Capital Adequacy Ratio (CAR) is the ratio of banks capital to risk-weighted assets (RWA). CAR helps ensure that banks have sufficient capital to absorb a reasonable amount of losses and safeguard depositors’ money. It is decided by central banks and bank regulators to prevent commercial banks from taking excess leverage and becoming insolvent in the process. The Basel III norms stipulated a capital to risk weighted assets of 8%. However, as per RBI norms, Indian scheduled commercial banks are required to maintain a CAR of 9%.
Bank Capital is the net worth of the bank or equity value to its investors. It is the difference between the bank’s assets and its liabilities.
Bank Capital = Assets – Liabilities
The Basel Committee classifies bank capital in 3 different levels:
Tier 1 Capital is the core capital of the bank. It represents the amount of capital that allows a bank to absorb losses without affecting the interests of depositors. Tier 1 capital consists of shareholders’ equity and retained earnings.
Tier 2 Capital is a supplementary component of the bank’s core base under the Basel accord which includes revaluation reserves, undisclosed reserve, general loss reserves, hybrid instruments, and subordinated debt instruments. Tier 2 capital absorbs losses in the event of a bank winding up or liquidating.
Tier 3 Capital is the capital that banks hold to support market risk in their trading activities. In Basel III norms, the Tier 3 capital has been eliminated.
Risk Weighted Assets (RWA)
Risk-weighted assets is a banking term that refers to an asset classification system. The classification of the assets is done based on the perceived risk. The higher the associated risk, the higher is the risk weightage. For e.g:
- Cash-in-hand has zero risks
- Sovereign Bonds have a relatively lower risk as they are backed by the Government
- Secured Loans have a relatively higher risk in comparison to Sovereign Bonds
- Unsecured Loans have the highest risk as there is no collateral
Simply put, Risk-Weighted Assets of a bank is the sum total of all the assets multiplied by their risk weights.
1. The risk weight for each asset class is provided by the Basel Committee.
2. There are certain off-balance sheet activities like Line of Credit, Letters of Credit, Revolving Credit. These credit equivalent facilities do not get in the balance sheet unless it is used by the borrower, as such they are called off-balance sheet items. However, the borrower can make use of the credit facility at any time in the future. As such, there is a potential risk associated with these credit equivalents. Each credit equivalent is therefore risk-weighted and added to the total Risk Weighted Assets (RWA) of the bank.
Usage of Risk Weighted Assets (RWA)
Risk-weighted assets are used to determine the minimum amount of capital that must be held by banks and other institutions to reduce the risk of insolvency.
Liabilities are what the bank owes to others. The deposits in the bank accounts (Current Account, Savings Account, and Time Deposits) is a liability for the bank, as they owe it to their depositors. These deposits are also called Core Deposits of the bank as they form a stable source of funds for lending. Banks pay interest on the deposits to their Savings Account Holders and Term Deposit Holders. In turn, the bank uses depositors’ money to give loans to borrowers at a higher rate of interest and generate interest income. However, as a matter of prudence, the central bank prohibits the bank to use the entire depositors’ money for lending.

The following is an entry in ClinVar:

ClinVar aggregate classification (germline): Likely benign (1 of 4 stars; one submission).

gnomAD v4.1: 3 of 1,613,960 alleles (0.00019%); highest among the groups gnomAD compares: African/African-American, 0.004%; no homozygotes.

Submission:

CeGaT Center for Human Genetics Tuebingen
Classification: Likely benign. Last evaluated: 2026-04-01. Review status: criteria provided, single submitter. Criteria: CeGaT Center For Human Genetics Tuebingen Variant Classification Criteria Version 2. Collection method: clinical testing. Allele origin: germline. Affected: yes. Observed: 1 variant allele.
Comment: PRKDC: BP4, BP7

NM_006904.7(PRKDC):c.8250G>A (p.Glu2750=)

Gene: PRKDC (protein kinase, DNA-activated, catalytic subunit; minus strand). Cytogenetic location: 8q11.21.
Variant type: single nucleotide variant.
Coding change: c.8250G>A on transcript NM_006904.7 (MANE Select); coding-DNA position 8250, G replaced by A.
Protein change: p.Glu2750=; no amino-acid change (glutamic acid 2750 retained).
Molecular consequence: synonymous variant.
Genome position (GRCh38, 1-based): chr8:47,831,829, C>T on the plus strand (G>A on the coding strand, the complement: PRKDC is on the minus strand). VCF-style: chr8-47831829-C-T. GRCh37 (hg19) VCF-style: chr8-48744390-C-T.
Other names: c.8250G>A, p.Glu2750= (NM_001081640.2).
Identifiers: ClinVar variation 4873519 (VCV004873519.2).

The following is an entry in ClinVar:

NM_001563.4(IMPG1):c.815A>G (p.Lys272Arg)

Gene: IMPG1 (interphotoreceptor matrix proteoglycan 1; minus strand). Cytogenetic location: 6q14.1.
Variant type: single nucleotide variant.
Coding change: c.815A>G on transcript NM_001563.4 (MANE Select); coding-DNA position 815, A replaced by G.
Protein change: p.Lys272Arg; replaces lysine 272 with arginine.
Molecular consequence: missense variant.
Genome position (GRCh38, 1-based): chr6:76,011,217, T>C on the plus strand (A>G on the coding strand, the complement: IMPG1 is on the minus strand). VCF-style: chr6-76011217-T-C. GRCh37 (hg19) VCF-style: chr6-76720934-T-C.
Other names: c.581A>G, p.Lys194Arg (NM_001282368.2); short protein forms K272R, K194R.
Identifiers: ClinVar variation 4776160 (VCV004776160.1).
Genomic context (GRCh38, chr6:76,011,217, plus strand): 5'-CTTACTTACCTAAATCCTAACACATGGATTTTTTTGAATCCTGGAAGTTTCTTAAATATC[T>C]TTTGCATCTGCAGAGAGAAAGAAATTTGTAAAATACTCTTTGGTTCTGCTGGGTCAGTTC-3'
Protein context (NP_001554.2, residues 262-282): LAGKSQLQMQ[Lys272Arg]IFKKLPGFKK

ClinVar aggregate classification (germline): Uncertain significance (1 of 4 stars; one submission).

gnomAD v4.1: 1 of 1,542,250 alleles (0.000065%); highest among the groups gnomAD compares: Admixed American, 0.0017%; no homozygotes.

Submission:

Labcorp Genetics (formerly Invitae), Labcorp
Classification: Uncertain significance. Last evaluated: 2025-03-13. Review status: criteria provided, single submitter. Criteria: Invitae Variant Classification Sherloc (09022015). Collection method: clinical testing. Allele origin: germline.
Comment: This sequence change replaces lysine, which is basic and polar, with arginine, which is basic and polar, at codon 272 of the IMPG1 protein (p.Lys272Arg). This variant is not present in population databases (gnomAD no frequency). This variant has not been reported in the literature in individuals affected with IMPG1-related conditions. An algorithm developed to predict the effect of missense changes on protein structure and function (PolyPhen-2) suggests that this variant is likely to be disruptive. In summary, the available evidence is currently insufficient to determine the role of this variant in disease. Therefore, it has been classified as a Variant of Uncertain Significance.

- Banks have to maintain a certain portion of deposits with the central bank. It is called the Cash Reserve Ratio (CRR) and is typically around 3%. Banks do not get any interest on this money.
- A certain portion of deposits has to be invested in liquid assets like Gold or Cash, Government treasury bills, and is called Statutory Liquidity Ratio (SLR). SLR is currently around 18%. The banks have to maintain a certain amount of deposits in cash at their branches / ATMs or with the central bank (Reserve Bank of India).
- Roughly the sum of CRR + SLR percentages is around 21%. Note: The central bank keeps changing the SLR and CRR to increase/decrease the liquidity.
In summary, approximately only 80% of the total deposits are available with banks for lending. The ratio of total loans lent by a bank to total deposits is called Loan-to-Deposit Ratio (LDR). The ideal LDR for banks in India is around 70% – 72%.
Why Capital Adequacy Ratio Matters
Because it is a cushion for banks to absorb credit losses and ensure the safety of depositors. In case of a bank default, priority is given to the depositor’s money. The losses if any are first adjusted against the capital. The depositors may lose their money only if the losses exceed the capital. As such, the banks with higher Capital Adequacy Ratio provide a higher degree of protection to their depositors.
What if Bank’s CAR falls below Stipulated norms?
If the bank’s CAR falls below stipulated norms then, the bank will have to:
- Raise capital
- Securitize Loans
Remember the CAR formula, it is calculated as the ratio of Bank Capital to Risk Weighted Assets. In case the bank is unable to bring the CAR above the stipulated norms then, the central bank (RBI in India) can restrict the bank from any further lending and take control of the management. For e.g. In the year 2017, the RBI in India had put Central Bank of India, IDBI Bank, Indian Overseas Bank, and Uco Bank under Prompt Corrective Action (PCA) as their CAR fell below the stipulated norms.